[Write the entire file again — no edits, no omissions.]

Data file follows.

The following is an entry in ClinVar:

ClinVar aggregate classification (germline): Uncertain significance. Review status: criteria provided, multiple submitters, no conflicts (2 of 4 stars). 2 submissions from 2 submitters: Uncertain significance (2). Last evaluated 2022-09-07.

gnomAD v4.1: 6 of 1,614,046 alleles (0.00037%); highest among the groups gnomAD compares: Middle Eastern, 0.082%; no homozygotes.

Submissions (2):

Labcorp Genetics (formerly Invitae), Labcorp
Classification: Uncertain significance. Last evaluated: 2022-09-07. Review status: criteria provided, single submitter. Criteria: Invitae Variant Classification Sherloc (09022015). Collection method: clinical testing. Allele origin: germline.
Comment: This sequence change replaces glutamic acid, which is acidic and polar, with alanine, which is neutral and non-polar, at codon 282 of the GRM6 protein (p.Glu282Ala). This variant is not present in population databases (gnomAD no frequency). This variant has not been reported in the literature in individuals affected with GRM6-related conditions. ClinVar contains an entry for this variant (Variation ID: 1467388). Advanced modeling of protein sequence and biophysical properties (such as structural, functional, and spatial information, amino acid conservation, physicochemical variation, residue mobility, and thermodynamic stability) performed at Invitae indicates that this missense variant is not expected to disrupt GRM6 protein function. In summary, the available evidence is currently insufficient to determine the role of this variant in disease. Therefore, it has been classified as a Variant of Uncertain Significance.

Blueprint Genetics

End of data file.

The following is an entry in ClinVar:

ClinVar aggregate classification (germline): Uncertain significance. Review status: criteria provided, multiple submitters, no conflicts (2 of 4 stars). 2 submissions from 2 submitters: Uncertain significance (2). Last evaluated 2022-09-07.

gnomAD v4.1: 6 of 1,614,046 alleles (0.00037%); highest among the groups gnomAD compares: Middle Eastern, 0.082%; no homozygotes.

Submissions (2):

Labcorp Genetics (formerly Invitae), Labcorp
Classification: Uncertain significance. Last evaluated: 2022-09-07. Review status: criteria provided, single submitter. Criteria: Invitae Variant Classification Sherloc (09022015). Collection method: clinical testing. Allele origin: germline.
Comment: This sequence change replaces glutamic acid, which is acidic and polar, with alanine, which is neutral and non-polar, at codon 282 of the GRM6 protein (p.Glu282Ala). This variant is not present in population databases (gnomAD no frequency). This variant has not been reported in the literature in individuals affected with GRM6-related conditions. ClinVar contains an entry for this variant (Variation ID: 1467388). Advanced modeling of protein sequence and biophysical properties (such as structural, functional, and spatial information, amino acid conservation, physicochemical variation, residue mobility, and thermodynamic stability) performed at Invitae indicates that this missense variant is not expected to disrupt GRM6 protein function. In summary, the available evidence is currently insufficient to determine the role of this variant in disease. Therefore, it has been classified as a Variant of Uncertain Significance.

Blueprint Genetics